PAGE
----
The results of the yield components analysis is presented in Table 3. There was a significant variation in grain yield of the surviving accessions varying from 1124 kg ha-1 for accession 1 to 105 kg ha-1 for accession 40 (Table 3). Seed number per pod varied from 4 to 1 and pod number per plant from 15 to 1. Variation in seed yield varied from 15 to 2.6 grams per plant. Plant height and branch number affected the yield components significantly (P<0.001). The highest seed yield per plant was obtained from the plants with the highest pod number per plant. The ranking of accessions based on the yield component analysis was in good agreement with yields from the whole plot harvest (Table 3). Giza 1 and Giza 2, the two local varieties were tolerant compared to the 57 non surviving accessions and varieties, but results show that a number of the collected landraces were better adapted to the newly reclaimed area with high soil calcium.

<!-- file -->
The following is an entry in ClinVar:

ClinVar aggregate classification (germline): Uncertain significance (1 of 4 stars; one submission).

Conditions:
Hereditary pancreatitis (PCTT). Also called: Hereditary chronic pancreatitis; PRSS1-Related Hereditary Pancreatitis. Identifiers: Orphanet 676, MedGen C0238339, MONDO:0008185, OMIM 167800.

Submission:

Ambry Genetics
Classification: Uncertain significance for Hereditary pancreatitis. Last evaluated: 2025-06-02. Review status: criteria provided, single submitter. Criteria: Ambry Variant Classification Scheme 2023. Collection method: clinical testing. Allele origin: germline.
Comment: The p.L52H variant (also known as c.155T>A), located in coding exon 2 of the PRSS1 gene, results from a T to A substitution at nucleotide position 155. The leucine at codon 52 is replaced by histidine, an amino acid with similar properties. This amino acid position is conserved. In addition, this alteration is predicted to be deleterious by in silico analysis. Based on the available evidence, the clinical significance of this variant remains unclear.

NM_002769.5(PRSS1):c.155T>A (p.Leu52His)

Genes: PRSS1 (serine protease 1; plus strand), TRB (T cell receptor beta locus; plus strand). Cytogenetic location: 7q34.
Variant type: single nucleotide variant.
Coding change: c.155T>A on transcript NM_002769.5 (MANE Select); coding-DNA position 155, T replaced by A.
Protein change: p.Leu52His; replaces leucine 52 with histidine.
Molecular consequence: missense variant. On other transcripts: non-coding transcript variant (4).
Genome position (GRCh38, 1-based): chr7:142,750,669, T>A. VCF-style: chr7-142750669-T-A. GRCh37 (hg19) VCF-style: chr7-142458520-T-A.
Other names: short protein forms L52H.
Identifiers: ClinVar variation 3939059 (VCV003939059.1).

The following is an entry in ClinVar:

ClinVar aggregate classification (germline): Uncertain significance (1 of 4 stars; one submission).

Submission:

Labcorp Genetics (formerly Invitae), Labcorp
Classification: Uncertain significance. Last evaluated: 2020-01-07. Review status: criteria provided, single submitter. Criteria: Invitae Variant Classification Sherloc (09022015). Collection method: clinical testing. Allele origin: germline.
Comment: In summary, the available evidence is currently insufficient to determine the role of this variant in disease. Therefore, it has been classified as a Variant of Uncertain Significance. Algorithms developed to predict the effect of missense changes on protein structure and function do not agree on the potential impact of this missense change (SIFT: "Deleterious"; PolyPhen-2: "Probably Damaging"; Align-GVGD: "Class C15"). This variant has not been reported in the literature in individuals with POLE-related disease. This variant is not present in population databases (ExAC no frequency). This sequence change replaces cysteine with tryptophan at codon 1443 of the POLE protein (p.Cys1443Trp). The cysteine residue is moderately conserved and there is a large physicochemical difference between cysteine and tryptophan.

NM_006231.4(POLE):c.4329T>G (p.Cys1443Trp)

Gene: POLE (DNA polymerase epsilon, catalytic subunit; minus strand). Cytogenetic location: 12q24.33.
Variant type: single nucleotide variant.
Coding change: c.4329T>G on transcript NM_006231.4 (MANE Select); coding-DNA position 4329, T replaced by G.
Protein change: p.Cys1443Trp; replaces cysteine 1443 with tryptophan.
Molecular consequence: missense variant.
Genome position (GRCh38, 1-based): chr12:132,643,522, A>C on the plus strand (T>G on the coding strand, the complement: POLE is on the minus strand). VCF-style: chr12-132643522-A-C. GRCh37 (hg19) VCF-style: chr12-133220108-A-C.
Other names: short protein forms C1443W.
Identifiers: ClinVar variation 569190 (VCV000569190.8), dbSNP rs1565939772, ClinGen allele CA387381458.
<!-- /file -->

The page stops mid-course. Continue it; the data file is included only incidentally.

Ion concentration and uptake. Table 5 reveals a significant difference in the uptake of N between landraces. The highest N concentration was recorded in accessions with the largest values of dry weight (Table 4).

Table 4. Means of dry weight of shoots and ion uptake (N, Fe, Mn and Ca) (mg g-1 plant-1 dry weight) of the five most tolerant accessions (1, 20, 23, 24 and 12) and the five most susceptible accessions (3, 34, 33, Giza 1 and 40) at 60 days after planting (average of random sample of 5 plants)
Accessions number Dry weight of shoots(g) N Fe Mn Ca
1 3.7 26 1.8 0.5 11.0
20 3.8 30 1.5 0.3 11.5
23 3.6 23 1.8 0.7 11.0
24 3.6 23 2.6 0.6 10.0
12 3.6 28 2.0 0.7 13.0
3 2.9 20 1.9 0.8 13.0